Big Lake School is going Wild.
Balm of Gilead
(May 2019) Thanks to a very fun new WILD nature experience with Amy Grieve, students are also bringing home their very own Balm of Gilead today. Ask your child all about it and how it was made.
Wild BC Network - HCTF Education
Spring is Wild! Event
(June 2019) Today we celebrated National Indigenous Peoples Day and summer solstice with our first ever WILD Day. We welcomed K-5 students from Horsefly Elementary and rotated through nature learning stations taught by guest teachers from Wild BC Network - HCTF Education and WL Community Forest, Frances McCoubrey and Kim Benisch. We talked sustainability, sense of place, traditional ways of knowing, animal adaptations, plant features, seasons, and ecosystems (just to name a few). To top it all off we had the BEST weather of the week and a delicious hot lunch served by many volunteers from PAC. Thank you to everyone who helped make today another unforgettable one for our students and their new friends. A new tradition, we hope!
(Sept. 2019) We kicked off our #walkingchallenge this Fall We’ll walk with intention and imaginations every day for 30 days. The Walking Curriculum is an innovative interdisciplinary resource for educators K-12 who want to take student learning outside school walls. Walking Curriculum activities can be used in any context to develop students' Sense of Place and to enrich their understanding of curricular topics.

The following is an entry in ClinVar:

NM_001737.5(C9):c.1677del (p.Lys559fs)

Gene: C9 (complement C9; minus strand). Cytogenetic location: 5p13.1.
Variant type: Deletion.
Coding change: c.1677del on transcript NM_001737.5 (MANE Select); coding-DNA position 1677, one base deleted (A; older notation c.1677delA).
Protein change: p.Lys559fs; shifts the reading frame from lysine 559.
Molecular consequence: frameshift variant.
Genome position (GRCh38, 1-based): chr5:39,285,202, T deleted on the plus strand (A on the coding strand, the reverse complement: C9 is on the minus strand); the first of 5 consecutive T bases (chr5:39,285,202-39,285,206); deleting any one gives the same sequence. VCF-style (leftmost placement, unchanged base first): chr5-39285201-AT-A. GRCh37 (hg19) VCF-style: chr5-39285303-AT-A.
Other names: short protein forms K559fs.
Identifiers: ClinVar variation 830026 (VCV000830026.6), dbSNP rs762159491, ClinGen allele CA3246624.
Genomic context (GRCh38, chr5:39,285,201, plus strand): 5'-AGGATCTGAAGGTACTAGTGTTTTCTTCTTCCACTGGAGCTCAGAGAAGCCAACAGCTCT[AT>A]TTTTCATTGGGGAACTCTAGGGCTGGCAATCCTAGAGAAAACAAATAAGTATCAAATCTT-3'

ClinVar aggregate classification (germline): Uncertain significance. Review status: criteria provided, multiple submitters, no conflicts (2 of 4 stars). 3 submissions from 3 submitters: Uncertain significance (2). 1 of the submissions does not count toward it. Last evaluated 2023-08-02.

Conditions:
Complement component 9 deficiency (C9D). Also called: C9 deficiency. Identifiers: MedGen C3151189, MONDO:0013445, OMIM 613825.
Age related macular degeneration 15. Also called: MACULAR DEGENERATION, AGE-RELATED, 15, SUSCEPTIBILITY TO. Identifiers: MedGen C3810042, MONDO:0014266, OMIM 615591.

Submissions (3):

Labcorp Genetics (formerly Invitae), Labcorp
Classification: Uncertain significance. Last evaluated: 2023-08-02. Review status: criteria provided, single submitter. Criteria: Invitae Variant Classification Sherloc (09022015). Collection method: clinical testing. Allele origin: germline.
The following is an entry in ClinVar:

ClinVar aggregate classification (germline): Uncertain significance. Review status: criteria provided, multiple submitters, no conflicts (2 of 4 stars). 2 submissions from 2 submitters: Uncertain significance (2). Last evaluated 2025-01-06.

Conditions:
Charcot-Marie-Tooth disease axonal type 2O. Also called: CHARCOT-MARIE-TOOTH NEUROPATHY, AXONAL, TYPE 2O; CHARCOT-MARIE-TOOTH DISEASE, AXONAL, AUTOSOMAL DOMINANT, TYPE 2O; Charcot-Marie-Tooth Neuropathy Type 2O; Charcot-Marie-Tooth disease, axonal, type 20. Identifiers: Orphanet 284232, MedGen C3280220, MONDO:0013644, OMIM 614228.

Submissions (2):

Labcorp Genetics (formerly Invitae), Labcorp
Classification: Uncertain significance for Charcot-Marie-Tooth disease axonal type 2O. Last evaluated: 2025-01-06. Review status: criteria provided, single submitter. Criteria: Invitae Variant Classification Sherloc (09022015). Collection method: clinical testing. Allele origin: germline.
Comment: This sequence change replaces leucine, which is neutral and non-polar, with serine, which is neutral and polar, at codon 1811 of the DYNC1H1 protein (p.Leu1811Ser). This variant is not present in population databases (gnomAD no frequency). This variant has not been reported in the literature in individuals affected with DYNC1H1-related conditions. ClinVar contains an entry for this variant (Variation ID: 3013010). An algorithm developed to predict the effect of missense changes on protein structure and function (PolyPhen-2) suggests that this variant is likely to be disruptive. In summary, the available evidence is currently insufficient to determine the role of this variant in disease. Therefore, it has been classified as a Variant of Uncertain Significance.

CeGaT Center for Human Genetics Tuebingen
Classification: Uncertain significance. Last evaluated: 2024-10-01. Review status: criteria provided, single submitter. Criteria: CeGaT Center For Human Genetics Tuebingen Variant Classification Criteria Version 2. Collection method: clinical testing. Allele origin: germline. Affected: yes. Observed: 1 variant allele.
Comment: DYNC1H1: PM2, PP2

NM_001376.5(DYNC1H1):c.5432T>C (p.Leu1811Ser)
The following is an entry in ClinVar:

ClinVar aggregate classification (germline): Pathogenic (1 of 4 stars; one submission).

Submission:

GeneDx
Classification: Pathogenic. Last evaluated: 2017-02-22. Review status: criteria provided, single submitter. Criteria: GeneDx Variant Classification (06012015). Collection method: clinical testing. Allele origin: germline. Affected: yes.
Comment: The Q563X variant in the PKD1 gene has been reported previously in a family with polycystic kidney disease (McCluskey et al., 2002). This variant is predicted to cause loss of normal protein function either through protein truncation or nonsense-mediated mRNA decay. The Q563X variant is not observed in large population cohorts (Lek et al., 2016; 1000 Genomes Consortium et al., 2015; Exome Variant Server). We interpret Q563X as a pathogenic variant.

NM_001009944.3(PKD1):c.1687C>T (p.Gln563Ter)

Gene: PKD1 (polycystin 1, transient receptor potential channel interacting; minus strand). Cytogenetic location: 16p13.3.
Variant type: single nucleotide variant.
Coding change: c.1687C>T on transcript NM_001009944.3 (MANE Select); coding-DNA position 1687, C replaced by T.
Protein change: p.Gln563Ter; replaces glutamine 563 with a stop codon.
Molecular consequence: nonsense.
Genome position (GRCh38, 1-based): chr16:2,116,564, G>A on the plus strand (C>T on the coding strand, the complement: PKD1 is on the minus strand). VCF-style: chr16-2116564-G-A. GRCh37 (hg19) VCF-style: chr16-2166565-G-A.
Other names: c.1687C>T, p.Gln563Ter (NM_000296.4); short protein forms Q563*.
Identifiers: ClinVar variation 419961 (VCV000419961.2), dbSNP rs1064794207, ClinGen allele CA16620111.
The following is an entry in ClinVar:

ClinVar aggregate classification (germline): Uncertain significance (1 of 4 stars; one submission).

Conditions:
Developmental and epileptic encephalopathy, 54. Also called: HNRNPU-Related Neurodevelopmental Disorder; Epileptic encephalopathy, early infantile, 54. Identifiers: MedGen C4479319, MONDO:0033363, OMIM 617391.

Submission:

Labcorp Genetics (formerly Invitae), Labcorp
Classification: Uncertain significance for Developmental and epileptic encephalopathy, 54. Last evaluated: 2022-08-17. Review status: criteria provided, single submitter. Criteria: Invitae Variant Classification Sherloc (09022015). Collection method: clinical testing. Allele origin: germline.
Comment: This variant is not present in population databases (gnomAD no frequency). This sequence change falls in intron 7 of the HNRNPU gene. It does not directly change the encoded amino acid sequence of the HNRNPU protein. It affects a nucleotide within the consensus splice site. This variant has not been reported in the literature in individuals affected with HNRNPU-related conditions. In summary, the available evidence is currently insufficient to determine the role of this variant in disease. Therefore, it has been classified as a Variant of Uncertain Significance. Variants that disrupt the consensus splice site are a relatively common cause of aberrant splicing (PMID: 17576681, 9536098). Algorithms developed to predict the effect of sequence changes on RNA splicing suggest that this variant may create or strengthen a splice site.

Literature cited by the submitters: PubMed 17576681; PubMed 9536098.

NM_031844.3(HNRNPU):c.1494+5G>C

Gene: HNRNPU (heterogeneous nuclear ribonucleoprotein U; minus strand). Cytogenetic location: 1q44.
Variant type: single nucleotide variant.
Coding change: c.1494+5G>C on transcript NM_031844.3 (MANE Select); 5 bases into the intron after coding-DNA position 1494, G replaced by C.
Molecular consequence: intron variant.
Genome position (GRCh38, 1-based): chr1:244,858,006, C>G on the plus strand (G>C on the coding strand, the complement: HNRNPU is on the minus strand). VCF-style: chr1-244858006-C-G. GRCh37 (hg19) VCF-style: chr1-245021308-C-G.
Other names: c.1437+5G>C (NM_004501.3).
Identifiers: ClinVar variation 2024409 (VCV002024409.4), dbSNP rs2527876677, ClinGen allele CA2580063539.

Below Zero Workshop
(January 2020) Inside, outside & above, below. Outdoor education is magical. Part of being an HCTF Education “Wild School” is being supported by awesome facilitators. Thanks Jess & Rolland for taking us through the Below Zero workshop at Big Lake Elementary!
Big Lake Mammals in Winter
(January 2020) As a WILD SCHOOL we are excited to start a whole school unit in outdoor education! We are going to spend the next month learning about snow, how it protects animals in the winter and then use the knowledge we learn for an ADST project that uses what we have learned about snow.
The ADST project will be to build to work with some classmates to build a shelter in the winter that will protect us from the cold, wet and winter weather.
We began the unit today by going out to see what we can learning from other mammals who have already figured out how to survive in the winter. We will do this by gathering evidence/data to answer the BIG question "How do mammals around Big Lake seem to find shelter in the winter?” We made good use of our school snowshoes and nature journals today!
(cont.) Today we continued our whole school unit in outdoor education. We are spending this month learning about snow and how it protects animals in the winter. We will use what we learn to ultimately build a shelter that will protect us from the cold, wet and winter weather.
This morning Frances joined us to revisit our learning so far and we worked on the question: Will the snow act as an insulator? Our hunch was that it must; which is why so many critters use the subnivean layer. Students used materials such as a thermometer, ice cubes in baggies and snow. They recorded their materials and procedure and headed outside to experiment! Tomorrow they will record their measurements into their data sheets. Thank you Frances for working with our staff to build up our capacity as nature teachers and curious learners!